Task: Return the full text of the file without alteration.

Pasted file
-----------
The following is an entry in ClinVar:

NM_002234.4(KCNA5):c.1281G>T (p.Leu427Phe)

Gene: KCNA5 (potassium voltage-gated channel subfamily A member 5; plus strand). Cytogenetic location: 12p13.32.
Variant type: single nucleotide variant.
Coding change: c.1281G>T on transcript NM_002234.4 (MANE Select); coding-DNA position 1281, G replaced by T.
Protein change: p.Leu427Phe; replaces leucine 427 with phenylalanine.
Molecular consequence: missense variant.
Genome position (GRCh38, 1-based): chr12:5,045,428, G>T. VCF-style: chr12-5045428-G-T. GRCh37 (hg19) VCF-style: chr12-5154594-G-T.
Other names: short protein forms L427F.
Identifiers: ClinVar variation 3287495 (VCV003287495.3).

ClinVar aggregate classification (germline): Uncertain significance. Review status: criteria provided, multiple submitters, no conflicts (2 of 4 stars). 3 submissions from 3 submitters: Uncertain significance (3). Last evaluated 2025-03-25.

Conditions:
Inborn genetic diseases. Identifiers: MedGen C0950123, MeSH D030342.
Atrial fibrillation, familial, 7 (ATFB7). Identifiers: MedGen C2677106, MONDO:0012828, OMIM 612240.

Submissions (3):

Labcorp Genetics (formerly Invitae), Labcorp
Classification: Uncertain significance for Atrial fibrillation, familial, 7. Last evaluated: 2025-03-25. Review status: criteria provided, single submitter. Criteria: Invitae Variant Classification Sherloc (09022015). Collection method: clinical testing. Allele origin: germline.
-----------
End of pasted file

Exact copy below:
The following is an entry in ClinVar:

NM_002234.4(KCNA5):c.1281G>T (p.Leu427Phe)

Gene: KCNA5 (potassium voltage-gated channel subfamily A member 5; plus strand). Cytogenetic location: 12p13.32.
Variant type: single nucleotide variant.
Coding change: c.1281G>T on transcript NM_002234.4 (MANE Select); coding-DNA position 1281, G replaced by T.
Protein change: p.Leu427Phe; replaces leucine 427 with phenylalanine.
Molecular consequence: missense variant.
Genome position (GRCh38, 1-based): chr12:5,045,428, G>T. VCF-style: chr12-5045428-G-T. GRCh37 (hg19) VCF-style: chr12-5154594-G-T.
Other names: short protein forms L427F.
Identifiers: ClinVar variation 3287495 (VCV003287495.3).

ClinVar aggregate classification (germline): Uncertain significance. Review status: criteria provided, multiple submitters, no conflicts (2 of 4 stars). 3 submissions from 3 submitters: Uncertain significance (3). Last evaluated 2025-03-25.

Conditions:
Inborn genetic diseases. Identifiers: MedGen C0950123, MeSH D030342.
Atrial fibrillation, familial, 7 (ATFB7). Identifiers: MedGen C2677106, MONDO:0012828, OMIM 612240.

Submissions (3):

Labcorp Genetics (formerly Invitae), Labcorp
Classification: Uncertain significance for Atrial fibrillation, familial, 7. Last evaluated: 2025-03-25. Review status: criteria provided, single submitter. Criteria: Invitae Variant Classification Sherloc (09022015). Collection method: clinical testing. Allele origin: germline.